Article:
Climate Change

Cop26 / Draft Agreement Calls For Tougher Emissions Pledges By Next Year

By David Dalton
10 November 2021

Countries urged to accelerate phasing out of coal and subsidies for fossil fuels
Draft Agreement Calls For Tougher Emissions Pledges By Next Year
The IPCC warned that findings in its latest report are ‘a code red for humanity’. Courtesy Nick D/Wikipedia.
A draft of a possible agreement reached at the United Nations Cop26 climate conference in Glasgow urges countries to strengthen their 2030 greenhouse gas emissions targets by the end of next year in a recognition of the gap between current pledges and the landmark 2015 Paris agreement.

The text, released by the Cop26 president, Alok Sharma, called on all countries to increase their short-term commitments in 2022, which would be a step forward. It also asks them to agree to an annual high-level ministerial round table focused on raising ambition further starting next November.

It reaffirms the goals in the Paris agreement that countries agreed in 2015 – to hold global warming to well below 2C above pre-industrial levels and pursue efforts to limit it to 1.5C – but it recognises that the impacts of climate change will be much less significant at 1.5C than 2C.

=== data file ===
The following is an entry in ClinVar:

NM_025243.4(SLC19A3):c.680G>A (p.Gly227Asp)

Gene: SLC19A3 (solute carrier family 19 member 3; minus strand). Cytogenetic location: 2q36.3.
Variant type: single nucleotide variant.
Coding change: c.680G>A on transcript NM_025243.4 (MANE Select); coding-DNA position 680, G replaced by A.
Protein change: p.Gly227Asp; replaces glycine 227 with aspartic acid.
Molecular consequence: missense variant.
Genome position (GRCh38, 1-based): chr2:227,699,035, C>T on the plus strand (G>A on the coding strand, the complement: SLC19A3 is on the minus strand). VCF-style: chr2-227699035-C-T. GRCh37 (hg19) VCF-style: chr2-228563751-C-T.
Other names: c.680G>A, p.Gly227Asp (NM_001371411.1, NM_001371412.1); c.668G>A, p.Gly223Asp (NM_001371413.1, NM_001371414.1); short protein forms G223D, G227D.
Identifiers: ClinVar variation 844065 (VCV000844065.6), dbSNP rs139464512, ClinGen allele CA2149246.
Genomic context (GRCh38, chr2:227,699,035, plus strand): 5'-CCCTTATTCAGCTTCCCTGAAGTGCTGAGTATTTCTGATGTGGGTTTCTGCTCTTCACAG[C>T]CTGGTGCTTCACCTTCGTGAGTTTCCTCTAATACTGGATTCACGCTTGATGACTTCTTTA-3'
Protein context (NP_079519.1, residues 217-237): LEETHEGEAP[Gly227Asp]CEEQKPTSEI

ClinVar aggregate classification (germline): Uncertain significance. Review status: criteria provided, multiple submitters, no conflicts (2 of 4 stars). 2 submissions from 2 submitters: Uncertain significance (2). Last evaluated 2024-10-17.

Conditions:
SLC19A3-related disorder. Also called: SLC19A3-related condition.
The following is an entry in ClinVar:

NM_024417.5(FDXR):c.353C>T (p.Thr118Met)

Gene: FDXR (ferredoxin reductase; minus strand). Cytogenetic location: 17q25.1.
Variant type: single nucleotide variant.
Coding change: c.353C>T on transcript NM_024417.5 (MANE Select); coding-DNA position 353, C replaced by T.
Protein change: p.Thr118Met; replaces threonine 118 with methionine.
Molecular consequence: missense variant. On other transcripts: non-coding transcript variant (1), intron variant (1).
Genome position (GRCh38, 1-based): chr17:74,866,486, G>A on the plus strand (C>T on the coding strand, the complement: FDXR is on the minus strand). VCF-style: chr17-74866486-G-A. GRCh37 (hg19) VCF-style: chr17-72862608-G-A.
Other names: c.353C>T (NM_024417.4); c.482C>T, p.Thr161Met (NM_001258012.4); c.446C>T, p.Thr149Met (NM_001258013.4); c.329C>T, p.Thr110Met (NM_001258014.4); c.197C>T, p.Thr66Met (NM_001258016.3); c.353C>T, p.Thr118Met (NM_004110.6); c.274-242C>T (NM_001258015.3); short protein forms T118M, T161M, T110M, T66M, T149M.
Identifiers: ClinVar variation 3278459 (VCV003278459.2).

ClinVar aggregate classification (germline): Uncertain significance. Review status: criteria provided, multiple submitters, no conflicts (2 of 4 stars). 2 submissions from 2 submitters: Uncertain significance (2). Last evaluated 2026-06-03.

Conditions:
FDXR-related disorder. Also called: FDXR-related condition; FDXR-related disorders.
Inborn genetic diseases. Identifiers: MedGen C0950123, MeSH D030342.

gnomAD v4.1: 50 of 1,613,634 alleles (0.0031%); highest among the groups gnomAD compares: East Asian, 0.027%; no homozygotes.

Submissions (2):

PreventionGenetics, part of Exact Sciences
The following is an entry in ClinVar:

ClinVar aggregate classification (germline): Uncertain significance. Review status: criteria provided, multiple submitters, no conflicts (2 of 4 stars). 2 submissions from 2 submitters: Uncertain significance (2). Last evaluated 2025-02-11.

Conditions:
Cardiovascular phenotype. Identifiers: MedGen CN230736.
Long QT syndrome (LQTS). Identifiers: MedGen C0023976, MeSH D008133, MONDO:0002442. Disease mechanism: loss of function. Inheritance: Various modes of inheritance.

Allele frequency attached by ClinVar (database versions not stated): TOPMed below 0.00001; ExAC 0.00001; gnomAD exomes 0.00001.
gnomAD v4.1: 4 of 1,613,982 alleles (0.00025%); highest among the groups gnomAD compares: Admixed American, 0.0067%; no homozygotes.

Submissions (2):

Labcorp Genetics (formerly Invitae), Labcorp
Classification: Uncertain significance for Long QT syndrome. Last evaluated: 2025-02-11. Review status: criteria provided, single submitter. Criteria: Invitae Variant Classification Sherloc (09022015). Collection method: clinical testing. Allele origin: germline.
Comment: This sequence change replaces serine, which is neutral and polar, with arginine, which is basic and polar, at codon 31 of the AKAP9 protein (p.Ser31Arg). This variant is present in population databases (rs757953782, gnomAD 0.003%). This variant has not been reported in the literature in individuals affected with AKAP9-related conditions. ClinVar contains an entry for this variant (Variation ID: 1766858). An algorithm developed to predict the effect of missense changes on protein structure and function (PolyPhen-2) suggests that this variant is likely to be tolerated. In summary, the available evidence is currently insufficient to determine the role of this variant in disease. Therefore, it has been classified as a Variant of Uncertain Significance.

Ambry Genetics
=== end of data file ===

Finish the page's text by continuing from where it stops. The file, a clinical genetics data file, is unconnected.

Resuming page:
The document is not final and Cop26 delegates from nearly 200 countries will now negotiate the details over the next few days. Consensus from all nations is required.

It proposes that countries agree to accelerate the phasing out of coal and subsidies for fossil fuels and calls on all developed countries to at least double climate finance commitments to help those worst affected across the globe.

On the pace of cuts, it recognises the advice of the UN’s Intergovernmental Panel on Climate Change (IPCC) that limiting global heating to 1.5C by 2100 would require “meaningful and effective action” by all countries in this “critical decade” to achieve a 45% cut in global emissions by 2030 on the way to net zero by “around mid-century”. The draft “noted with serious concern” that based on current commitments emissions were instead on track to rise 13.7% by 2030.

The latest IPCC report said many of the changes being seen in the climate are unprecedented in thousands, if not hundreds of thousands of years, and warned that findings in the report are “a code red for humanity”.

It said that within the next two decades, temperatures are likely to rise by more than 1.5°C above pre-industrial levels, breaching the ambition of the 2015 Paris climate agreement, and bringing widespread devastation and extreme weather.

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